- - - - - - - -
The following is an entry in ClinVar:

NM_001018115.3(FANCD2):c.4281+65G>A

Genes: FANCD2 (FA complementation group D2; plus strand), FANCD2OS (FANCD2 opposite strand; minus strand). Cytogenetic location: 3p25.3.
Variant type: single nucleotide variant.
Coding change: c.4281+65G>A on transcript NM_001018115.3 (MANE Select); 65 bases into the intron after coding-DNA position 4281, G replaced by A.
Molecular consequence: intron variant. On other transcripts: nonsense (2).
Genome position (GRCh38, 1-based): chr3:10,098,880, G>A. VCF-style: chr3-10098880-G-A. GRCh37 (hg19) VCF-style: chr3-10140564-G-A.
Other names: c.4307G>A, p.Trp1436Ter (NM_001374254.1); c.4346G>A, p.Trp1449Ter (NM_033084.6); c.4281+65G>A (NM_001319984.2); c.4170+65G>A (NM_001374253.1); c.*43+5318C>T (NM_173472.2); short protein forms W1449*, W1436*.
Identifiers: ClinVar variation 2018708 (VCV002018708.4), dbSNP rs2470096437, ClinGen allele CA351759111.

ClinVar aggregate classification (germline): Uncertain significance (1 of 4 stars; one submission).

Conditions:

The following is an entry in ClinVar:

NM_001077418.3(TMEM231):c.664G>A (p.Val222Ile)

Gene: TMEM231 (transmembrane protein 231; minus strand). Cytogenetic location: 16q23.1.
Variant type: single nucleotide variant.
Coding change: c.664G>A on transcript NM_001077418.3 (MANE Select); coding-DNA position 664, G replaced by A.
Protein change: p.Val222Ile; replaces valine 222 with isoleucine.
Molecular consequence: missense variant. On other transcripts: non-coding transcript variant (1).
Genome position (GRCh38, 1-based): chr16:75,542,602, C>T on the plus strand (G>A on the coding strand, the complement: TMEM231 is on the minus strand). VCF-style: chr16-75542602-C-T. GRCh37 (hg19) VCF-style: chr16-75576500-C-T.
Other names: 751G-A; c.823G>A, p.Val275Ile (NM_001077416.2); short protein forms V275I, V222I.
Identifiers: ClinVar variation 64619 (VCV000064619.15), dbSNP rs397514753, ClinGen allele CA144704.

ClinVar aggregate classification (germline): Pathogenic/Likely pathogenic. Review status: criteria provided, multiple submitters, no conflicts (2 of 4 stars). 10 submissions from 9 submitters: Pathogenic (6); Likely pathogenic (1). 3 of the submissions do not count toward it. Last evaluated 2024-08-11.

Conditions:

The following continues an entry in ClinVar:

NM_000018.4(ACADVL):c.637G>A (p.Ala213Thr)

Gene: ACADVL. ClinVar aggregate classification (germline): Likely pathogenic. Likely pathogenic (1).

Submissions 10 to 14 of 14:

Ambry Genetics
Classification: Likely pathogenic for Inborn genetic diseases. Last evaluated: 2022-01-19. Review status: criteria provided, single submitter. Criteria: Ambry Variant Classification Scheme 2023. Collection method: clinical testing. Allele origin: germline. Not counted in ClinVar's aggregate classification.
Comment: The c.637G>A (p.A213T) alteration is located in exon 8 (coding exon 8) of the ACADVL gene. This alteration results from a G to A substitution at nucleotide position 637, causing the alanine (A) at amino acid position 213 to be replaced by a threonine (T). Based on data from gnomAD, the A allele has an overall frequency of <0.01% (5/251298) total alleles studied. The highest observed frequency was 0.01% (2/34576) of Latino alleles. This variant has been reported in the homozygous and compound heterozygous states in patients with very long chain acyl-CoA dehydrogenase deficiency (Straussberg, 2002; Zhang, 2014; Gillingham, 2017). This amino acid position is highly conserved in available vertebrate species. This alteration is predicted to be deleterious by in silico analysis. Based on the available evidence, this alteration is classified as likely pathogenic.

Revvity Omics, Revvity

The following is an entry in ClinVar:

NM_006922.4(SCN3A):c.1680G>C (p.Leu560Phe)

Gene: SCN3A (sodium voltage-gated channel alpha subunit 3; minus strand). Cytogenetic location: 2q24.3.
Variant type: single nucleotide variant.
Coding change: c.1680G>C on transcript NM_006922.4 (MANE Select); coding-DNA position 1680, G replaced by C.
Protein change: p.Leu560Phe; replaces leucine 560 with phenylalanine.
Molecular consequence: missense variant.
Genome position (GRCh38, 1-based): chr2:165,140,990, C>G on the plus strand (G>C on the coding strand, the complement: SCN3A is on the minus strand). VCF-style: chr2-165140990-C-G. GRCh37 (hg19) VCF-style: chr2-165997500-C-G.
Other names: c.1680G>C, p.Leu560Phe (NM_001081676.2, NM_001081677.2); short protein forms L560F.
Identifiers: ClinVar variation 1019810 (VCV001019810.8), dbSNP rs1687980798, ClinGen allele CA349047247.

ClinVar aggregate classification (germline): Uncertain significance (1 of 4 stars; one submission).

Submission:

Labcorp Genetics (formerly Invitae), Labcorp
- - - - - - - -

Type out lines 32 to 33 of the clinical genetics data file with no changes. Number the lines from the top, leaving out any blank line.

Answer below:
The following is an entry in ClinVar:

NM_006922.4(SCN3A):c.1680G>C (p.Leu560Phe)